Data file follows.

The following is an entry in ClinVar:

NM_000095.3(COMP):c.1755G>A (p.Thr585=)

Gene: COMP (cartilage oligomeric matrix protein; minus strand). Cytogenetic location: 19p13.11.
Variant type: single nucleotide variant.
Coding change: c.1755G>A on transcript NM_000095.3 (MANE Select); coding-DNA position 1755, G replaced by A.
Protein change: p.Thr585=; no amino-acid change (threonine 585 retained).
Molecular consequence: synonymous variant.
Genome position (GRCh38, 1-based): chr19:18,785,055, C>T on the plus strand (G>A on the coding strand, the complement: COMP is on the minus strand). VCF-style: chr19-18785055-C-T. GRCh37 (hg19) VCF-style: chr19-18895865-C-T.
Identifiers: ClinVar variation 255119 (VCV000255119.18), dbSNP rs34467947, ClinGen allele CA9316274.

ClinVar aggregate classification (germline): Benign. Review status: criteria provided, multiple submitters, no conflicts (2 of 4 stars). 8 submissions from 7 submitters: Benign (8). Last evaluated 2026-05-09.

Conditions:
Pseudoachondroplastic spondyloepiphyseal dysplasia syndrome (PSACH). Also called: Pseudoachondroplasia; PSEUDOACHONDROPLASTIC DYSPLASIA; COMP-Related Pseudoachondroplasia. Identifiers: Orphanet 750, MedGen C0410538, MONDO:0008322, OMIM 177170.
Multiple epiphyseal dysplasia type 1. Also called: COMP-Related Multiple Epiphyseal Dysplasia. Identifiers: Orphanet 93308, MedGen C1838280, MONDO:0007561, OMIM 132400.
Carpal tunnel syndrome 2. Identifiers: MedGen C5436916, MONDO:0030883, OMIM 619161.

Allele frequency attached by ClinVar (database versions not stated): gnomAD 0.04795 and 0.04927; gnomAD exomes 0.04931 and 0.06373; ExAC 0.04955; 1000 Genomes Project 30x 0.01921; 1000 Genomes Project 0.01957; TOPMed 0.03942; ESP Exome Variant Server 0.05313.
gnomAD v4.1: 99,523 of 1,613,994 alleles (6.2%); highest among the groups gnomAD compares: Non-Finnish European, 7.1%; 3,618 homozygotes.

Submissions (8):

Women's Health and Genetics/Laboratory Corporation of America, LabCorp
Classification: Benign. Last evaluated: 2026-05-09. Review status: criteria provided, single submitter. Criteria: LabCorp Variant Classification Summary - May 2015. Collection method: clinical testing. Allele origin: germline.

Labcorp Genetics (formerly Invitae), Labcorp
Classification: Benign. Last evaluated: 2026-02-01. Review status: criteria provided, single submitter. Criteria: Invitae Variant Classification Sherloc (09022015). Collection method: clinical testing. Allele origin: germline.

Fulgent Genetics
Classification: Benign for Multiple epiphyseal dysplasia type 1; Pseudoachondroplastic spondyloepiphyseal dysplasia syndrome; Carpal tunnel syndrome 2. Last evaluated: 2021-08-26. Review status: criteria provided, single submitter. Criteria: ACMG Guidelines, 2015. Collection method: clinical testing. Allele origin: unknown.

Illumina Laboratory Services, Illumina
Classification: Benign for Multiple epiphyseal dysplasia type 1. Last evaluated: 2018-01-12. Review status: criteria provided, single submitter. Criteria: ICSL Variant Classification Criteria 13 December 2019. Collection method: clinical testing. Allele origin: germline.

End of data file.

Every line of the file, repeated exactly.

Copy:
The following is an entry in ClinVar:

NM_000095.3(COMP):c.1755G>A (p.Thr585=)

Gene: COMP (cartilage oligomeric matrix protein; minus strand). Cytogenetic location: 19p13.11.
Variant type: single nucleotide variant.
Coding change: c.1755G>A on transcript NM_000095.3 (MANE Select); coding-DNA position 1755, G replaced by A.
Protein change: p.Thr585=; no amino-acid change (threonine 585 retained).
Molecular consequence: synonymous variant.
Genome position (GRCh38, 1-based): chr19:18,785,055, C>T on the plus strand (G>A on the coding strand, the complement: COMP is on the minus strand). VCF-style: chr19-18785055-C-T. GRCh37 (hg19) VCF-style: chr19-18895865-C-T.
Identifiers: ClinVar variation 255119 (VCV000255119.18), dbSNP rs34467947, ClinGen allele CA9316274.

ClinVar aggregate classification (germline): Benign. Review status: criteria provided, multiple submitters, no conflicts (2 of 4 stars). 8 submissions from 7 submitters: Benign (8). Last evaluated 2026-05-09.

Conditions:
Pseudoachondroplastic spondyloepiphyseal dysplasia syndrome (PSACH). Also called: Pseudoachondroplasia; PSEUDOACHONDROPLASTIC DYSPLASIA; COMP-Related Pseudoachondroplasia. Identifiers: Orphanet 750, MedGen C0410538, MONDO:0008322, OMIM 177170.
Multiple epiphyseal dysplasia type 1. Also called: COMP-Related Multiple Epiphyseal Dysplasia. Identifiers: Orphanet 93308, MedGen C1838280, MONDO:0007561, OMIM 132400.
Carpal tunnel syndrome 2. Identifiers: MedGen C5436916, MONDO:0030883, OMIM 619161.

Allele frequency attached by ClinVar (database versions not stated): gnomAD 0.04795 and 0.04927; gnomAD exomes 0.04931 and 0.06373; ExAC 0.04955; 1000 Genomes Project 30x 0.01921; 1000 Genomes Project 0.01957; TOPMed 0.03942; ESP Exome Variant Server 0.05313.
gnomAD v4.1: 99,523 of 1,613,994 alleles (6.2%); highest among the groups gnomAD compares: Non-Finnish European, 7.1%; 3,618 homozygotes.

Submissions (8):

Women's Health and Genetics/Laboratory Corporation of America, LabCorp
Classification: Benign. Last evaluated: 2026-05-09. Review status: criteria provided, single submitter. Criteria: LabCorp Variant Classification Summary - May 2015. Collection method: clinical testing. Allele origin: germline.

Labcorp Genetics (formerly Invitae), Labcorp
Classification: Benign. Last evaluated: 2026-02-01. Review status: criteria provided, single submitter. Criteria: Invitae Variant Classification Sherloc (09022015). Collection method: clinical testing. Allele origin: germline.

Fulgent Genetics
Classification: Benign for Multiple epiphyseal dysplasia type 1; Pseudoachondroplastic spondyloepiphyseal dysplasia syndrome; Carpal tunnel syndrome 2. Last evaluated: 2021-08-26. Review status: criteria provided, single submitter. Criteria: ACMG Guidelines, 2015. Collection method: clinical testing. Allele origin: unknown.

Illumina Laboratory Services, Illumina
Classification: Benign for Multiple epiphyseal dysplasia type 1. Last evaluated: 2018-01-12. Review status: criteria provided, single submitter. Criteria: ICSL Variant Classification Criteria 13 December 2019. Collection method: clinical testing. Allele origin: germline.